Coalition created to support Upper Valley refugees
Two Dartmouth students, Veselin Nanov ’20 and Kasia Kready ’17, recently founded the Upper Valley Coalition for Immigrants and Refugees as an action group with the aim of supporting immigrants and refugees both in the Upper Valley community and abroad. The Dartmouth-based club has had two meetings to date.
Nanov said that the initial idea for the club began towards the end of last fall as an initiative to raise awareness about the crisis in Syria, although President Donald Trump’s recent executive order regarding immigration served as a catalyst for the creation of the club. Signed by President Trump on Jan. 27, the executive order started a 90-day ban on the admission of non-U.S. citizens from Sudan, Iran, Libya, Iraq, Yemen, Somalia and Syria. However, the act has been put on hold as its constitutionality is being reviewed by the court system.
Despite the current state of the order, Trump’s further actions on immigration and refugee policies will dictate the efforts of the club in the future. They are currently focusing on preparing to react to whatever comes their way, studio art professor and club member Viktor Witkowski said.
“We will have to think quickly and react quickly depending on what the government will decide. Right now we are preparing, organizing, trying to get a sense of who will be part of the group … and then based on what actually happens we will have to react and respond,” Witkowski said.
The overall goal of the club is to support and protect refugees in the surrounding Vermont and New Hampshire area and to educate the community on the issue in general, club member Sophia Kinne ’20 said.
The club founders intentionally did not use Dartmouth in the club’s name because they wanted to include members of the surrounding community, Nanov said. The club consists of a mix of faculty, staff, students and Upper Valley residents.
Nanov said that he and Kready reached out to the existing Upper Valley Refugee Working Group, which was already working on behalf of refugees in the area, to help spread the word to the community.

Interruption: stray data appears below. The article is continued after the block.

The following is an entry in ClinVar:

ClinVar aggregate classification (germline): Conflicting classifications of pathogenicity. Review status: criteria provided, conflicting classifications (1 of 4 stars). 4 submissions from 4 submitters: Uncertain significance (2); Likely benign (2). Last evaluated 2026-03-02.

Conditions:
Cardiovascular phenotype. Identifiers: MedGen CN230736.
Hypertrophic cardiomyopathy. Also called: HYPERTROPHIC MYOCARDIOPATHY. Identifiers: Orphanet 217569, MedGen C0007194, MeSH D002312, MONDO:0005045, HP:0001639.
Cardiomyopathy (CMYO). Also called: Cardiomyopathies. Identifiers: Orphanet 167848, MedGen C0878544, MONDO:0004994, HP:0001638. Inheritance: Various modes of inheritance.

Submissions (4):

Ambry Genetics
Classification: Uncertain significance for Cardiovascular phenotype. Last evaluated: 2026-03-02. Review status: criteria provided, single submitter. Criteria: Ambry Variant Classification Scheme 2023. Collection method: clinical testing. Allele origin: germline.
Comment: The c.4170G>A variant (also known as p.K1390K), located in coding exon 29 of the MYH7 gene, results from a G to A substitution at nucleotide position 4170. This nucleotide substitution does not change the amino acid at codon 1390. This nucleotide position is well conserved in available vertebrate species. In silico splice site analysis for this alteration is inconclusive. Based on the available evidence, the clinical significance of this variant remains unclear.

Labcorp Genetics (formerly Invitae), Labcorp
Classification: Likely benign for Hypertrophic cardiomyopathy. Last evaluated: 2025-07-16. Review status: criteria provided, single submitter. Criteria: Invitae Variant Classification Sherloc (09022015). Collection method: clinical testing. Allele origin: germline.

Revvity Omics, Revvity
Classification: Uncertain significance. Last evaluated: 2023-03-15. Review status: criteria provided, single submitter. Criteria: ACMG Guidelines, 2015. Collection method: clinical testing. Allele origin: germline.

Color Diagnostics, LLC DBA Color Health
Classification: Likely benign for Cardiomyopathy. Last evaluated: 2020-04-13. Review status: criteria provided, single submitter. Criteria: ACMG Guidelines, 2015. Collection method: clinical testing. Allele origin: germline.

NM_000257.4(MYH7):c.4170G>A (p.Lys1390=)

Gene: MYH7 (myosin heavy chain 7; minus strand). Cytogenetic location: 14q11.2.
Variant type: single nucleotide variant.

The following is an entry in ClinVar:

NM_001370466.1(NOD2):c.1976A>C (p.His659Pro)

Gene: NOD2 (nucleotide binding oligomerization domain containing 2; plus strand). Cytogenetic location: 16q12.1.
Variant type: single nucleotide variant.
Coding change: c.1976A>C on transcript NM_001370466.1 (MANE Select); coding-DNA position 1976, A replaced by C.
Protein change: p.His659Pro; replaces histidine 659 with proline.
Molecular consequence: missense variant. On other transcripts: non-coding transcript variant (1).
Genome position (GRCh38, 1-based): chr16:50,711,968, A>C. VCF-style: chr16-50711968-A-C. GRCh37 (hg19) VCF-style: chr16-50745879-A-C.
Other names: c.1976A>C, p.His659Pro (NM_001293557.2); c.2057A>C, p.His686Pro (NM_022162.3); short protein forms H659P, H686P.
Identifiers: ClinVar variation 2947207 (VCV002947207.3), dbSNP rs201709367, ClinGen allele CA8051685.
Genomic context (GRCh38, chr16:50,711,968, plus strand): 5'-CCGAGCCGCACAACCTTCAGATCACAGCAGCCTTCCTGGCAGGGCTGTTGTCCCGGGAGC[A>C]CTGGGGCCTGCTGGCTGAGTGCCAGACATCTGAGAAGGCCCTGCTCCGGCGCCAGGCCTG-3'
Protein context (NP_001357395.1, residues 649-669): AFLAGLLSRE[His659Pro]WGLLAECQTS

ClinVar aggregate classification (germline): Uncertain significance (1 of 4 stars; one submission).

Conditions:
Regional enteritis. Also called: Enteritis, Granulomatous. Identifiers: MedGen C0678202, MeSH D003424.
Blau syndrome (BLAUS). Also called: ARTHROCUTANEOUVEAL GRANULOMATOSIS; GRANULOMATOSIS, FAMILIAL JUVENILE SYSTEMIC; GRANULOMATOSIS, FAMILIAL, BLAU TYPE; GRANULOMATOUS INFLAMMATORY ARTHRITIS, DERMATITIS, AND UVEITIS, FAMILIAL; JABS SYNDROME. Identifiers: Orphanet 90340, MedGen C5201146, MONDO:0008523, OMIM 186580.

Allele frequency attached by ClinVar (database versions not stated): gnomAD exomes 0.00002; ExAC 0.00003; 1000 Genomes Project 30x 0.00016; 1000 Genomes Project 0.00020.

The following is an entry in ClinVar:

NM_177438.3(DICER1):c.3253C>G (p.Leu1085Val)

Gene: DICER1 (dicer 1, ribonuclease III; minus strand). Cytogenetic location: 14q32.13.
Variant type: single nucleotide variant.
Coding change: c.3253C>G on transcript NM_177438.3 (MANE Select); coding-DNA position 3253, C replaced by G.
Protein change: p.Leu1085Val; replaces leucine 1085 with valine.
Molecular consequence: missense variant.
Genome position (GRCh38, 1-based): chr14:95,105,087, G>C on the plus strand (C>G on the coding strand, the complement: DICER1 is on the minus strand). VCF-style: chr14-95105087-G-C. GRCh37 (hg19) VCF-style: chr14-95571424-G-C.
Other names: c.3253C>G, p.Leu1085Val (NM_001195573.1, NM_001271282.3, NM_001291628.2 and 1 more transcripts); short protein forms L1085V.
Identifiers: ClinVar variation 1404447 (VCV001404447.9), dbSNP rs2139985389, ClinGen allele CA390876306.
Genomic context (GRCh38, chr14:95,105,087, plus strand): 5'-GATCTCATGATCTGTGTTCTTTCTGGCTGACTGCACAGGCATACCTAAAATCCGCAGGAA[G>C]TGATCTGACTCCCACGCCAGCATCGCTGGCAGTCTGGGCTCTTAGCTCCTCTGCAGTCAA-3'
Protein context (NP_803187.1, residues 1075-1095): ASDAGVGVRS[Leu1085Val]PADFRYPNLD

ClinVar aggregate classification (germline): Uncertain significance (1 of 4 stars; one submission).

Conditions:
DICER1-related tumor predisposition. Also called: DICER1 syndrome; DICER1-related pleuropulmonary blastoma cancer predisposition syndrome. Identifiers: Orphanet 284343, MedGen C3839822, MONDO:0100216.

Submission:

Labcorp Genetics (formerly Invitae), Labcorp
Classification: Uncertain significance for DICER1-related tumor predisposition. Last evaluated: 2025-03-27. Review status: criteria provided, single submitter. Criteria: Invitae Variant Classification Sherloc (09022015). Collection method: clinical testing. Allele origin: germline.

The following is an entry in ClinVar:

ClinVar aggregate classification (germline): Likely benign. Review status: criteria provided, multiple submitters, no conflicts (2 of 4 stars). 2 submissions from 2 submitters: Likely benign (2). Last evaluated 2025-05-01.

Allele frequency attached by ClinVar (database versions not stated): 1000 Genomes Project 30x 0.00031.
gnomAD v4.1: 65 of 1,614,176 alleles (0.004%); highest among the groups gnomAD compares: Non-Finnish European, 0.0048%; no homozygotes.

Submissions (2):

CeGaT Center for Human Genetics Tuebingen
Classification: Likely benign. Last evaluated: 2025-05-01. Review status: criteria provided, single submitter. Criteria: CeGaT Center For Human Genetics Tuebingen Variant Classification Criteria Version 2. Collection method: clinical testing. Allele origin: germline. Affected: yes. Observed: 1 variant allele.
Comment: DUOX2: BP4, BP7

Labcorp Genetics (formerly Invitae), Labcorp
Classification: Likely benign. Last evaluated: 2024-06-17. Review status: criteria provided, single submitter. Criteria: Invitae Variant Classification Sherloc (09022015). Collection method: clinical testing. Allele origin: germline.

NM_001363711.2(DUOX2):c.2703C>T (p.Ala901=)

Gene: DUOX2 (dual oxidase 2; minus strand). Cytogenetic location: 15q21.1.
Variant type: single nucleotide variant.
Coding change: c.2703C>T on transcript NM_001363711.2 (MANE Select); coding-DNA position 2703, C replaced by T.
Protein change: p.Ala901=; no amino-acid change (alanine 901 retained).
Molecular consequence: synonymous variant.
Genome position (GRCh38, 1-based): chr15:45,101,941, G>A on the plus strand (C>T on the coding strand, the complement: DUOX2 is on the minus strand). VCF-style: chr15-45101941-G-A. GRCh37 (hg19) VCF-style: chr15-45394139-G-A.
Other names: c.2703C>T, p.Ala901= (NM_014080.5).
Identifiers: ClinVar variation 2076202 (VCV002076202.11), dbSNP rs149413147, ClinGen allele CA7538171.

“I felt very happy that we are in this broader community where people care and are willing to dedicate their time and enthusiasm to this cause,” Nanov said.
Currently, the club’s focus has been to raise awareness about the refugee crisis on campus, which is especially important because students often feel very isolated and separate from issues of this kind, Nanov said.
The first meeting focused on coming up with a concrete goal, mission statement and name for the club. The second meeting focused more specifically on plans and actions for the upcoming weeks, as well as distributing leadership positions, Nanov said.
Apart from generally educating the community on the topic, the club is in the preliminary stages of developing plans for the future.
The club is brainstorming some ways in which they can work together with other on-campus groups with similar aims, Witkowski said.
They also hope to potentially hold a fundraiser in the spring, Kinne said. Nanov said he has been in contact with some possible speakers for events or club meetings.
“Education is going to be one of the primary goals of our organization, [but so are] figuring out how to respond to government and making sure that we are part of a discourse on a broader intercollegiate and national level,” Nanov said.
Nanov said he has overall been impressed with the level of interest for the club, noting an especially large freshmen presence. Currently, over 100 people are on the club’s mailing list.
Those involved with the club feel strongly about the refugee and immigration issues at the forefront of our political atmosphere, many for personal reasons.
Witkowski, who himself left Poland as a refugee, said the refugee crisis has reminded him of “what it meant to be without a home, and that you arrive to a country that is now supposed to be your new home.”
In the life of a refugee, it makes all the difference to have people along the way who make you feel welcome, Witkowski said.
“The history of the United States is kind of based on immigrants and ... refugees … and this is what makes this country,” Witkowski said.